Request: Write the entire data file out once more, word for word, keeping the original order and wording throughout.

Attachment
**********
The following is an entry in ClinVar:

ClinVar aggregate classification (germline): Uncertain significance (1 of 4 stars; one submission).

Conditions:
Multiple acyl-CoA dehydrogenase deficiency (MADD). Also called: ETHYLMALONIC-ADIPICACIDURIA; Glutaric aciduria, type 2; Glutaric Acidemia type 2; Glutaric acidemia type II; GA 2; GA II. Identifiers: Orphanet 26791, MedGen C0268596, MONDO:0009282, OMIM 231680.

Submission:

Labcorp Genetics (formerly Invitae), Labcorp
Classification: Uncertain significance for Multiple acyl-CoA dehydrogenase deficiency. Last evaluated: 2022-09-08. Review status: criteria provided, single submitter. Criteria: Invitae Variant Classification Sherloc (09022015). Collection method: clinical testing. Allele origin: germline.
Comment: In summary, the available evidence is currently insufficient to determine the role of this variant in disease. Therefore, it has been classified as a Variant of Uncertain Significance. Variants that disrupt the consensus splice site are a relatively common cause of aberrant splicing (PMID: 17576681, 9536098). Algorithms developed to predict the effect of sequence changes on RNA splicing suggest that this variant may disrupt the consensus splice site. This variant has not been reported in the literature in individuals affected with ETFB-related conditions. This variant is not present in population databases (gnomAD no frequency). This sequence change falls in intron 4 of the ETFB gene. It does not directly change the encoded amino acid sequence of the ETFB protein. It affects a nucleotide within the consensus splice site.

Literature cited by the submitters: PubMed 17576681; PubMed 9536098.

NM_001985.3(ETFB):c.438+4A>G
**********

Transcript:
The following is an entry in ClinVar:

ClinVar aggregate classification (germline): Uncertain significance (1 of 4 stars; one submission).

Conditions:
Multiple acyl-CoA dehydrogenase deficiency (MADD). Also called: ETHYLMALONIC-ADIPICACIDURIA; Glutaric aciduria, type 2; Glutaric Acidemia type 2; Glutaric acidemia type II; GA 2; GA II. Identifiers: Orphanet 26791, MedGen C0268596, MONDO:0009282, OMIM 231680.

Submission:

Labcorp Genetics (formerly Invitae), Labcorp
Classification: Uncertain significance for Multiple acyl-CoA dehydrogenase deficiency. Last evaluated: 2022-09-08. Review status: criteria provided, single submitter. Criteria: Invitae Variant Classification Sherloc (09022015). Collection method: clinical testing. Allele origin: germline.
Comment: In summary, the available evidence is currently insufficient to determine the role of this variant in disease. Therefore, it has been classified as a Variant of Uncertain Significance. Variants that disrupt the consensus splice site are a relatively common cause of aberrant splicing (PMID: 17576681, 9536098). Algorithms developed to predict the effect of sequence changes on RNA splicing suggest that this variant may disrupt the consensus splice site. This variant has not been reported in the literature in individuals affected with ETFB-related conditions. This variant is not present in population databases (gnomAD no frequency). This sequence change falls in intron 4 of the ETFB gene. It does not directly change the encoded amino acid sequence of the ETFB protein. It affects a nucleotide within the consensus splice site.

Literature cited by the submitters: PubMed 17576681; PubMed 9536098.

NM_001985.3(ETFB):c.438+4A>G